MADRID – Spanish universities Rey Juan Carlos, Complutense, Carlos III, in Alcalá (all four in the Madrid region), as well as the University of Seville, are considering ways in which scholars who have fled the war can work on Spanish campuses.
In just ten days, the war in Ukraine has triggered an avalanche of refugees. According to UNHCR, the UN refugee agency, 1.2 million people have had to flee their country following attacks by Russian President Vladimir Putin. As a result, European Union interior ministers last week unanimously approved an ‘exceptional measure’ called temporary protection. This offers ‘displaced persons from non-EU countries and those who cannot return to their country of origin immediate and temporary protection’. Full details are explained on the official website of the European Commission. The plan includes a residence permit for the duration of the protection (from one to three years). Furthermore, it also includes access to employment, housing, social security, medical treatment, and education for minors, among other rights.
A step further
But Spain, and in particular the Spanish university world, wants to go a step further. And is subsequently exploring the possibilities of offering work to Ukrainian refugees from the university world. For example, the rector of the Rey Juan Carlos University (URJC), issued a statement saying that ‘a procedure is being initiated’ so that the university’s departments can ‘invite lecturers from Ukrainian universities to do research for an initial period of three months’. The URJC will start ‘with a minimum of 5 and a maximum of 10’ professors.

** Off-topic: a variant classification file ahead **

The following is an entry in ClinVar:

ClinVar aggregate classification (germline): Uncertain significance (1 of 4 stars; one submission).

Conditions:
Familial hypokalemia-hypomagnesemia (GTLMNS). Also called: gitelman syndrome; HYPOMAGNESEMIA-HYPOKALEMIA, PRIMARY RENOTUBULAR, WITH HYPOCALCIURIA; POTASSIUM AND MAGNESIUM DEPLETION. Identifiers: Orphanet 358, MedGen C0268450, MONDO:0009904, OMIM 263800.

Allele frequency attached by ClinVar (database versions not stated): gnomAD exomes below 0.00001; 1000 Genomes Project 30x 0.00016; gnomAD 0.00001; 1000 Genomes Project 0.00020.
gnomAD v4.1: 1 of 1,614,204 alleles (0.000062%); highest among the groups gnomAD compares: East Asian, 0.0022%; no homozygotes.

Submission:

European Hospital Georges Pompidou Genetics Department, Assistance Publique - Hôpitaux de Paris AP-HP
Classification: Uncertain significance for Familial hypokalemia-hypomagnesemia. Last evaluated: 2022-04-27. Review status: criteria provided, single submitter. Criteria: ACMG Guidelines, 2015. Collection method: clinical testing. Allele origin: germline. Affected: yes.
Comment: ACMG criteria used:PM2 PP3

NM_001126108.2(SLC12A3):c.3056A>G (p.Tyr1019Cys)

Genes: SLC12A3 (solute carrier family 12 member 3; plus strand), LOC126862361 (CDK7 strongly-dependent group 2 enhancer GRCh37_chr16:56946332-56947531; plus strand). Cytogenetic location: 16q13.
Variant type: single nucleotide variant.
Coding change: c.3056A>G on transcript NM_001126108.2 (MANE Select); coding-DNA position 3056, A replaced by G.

The Complutense University Madrid (UCM) has made a similar proposal. Both the teaching staff and the management team have proposed a period for research. This could be in the form of a visit or some kind of scholarship for the Ukrainians, reported a lecturer from the faculty of geography and history.
The University of Alcalá also wants to host guest professors. They give lectures and can thus qualify for a period of more than one year. Carlos III University is also considering taking in refugee Ukrainian professors, as it has done before with Afghans. Exactly how this will take place is still unknown and will be determined per person and position. It could, for example, be doctors or doctoral students. Finally, sources at the University of Seville also confirm that ‘they are working out the possibilities’.
Many professors have already made proposals of their own accord, such as the UCM professor mentioned earlier. And as Jesús García Laborda, dean of the faculty of Alcalá, who wrote a letter to his rector also addressing the universities of the Balearic Islands, Salamanca, Castilla-La Mancha, and Valencia with the idea of ‘accommodating professors with dignity’. Such an idea ‘could be handed over to the Conference of Rectors (CRUE) he said. And, if subsequently adopted, could involve ten professors per university, which would amount to over 1,000 professors’.
Support from the Ministry of Universities
International projects with Ukraine are already underway. The Minister for Universities, Joan Subirats, at a meeting with the Rector of the University of Granada, Pilar Aranda, said he wanted to ‘give attention to people who have had to leave Ukraine and want to come to Spain to study or practise their profession, by giving them refugee status and the necessary support’.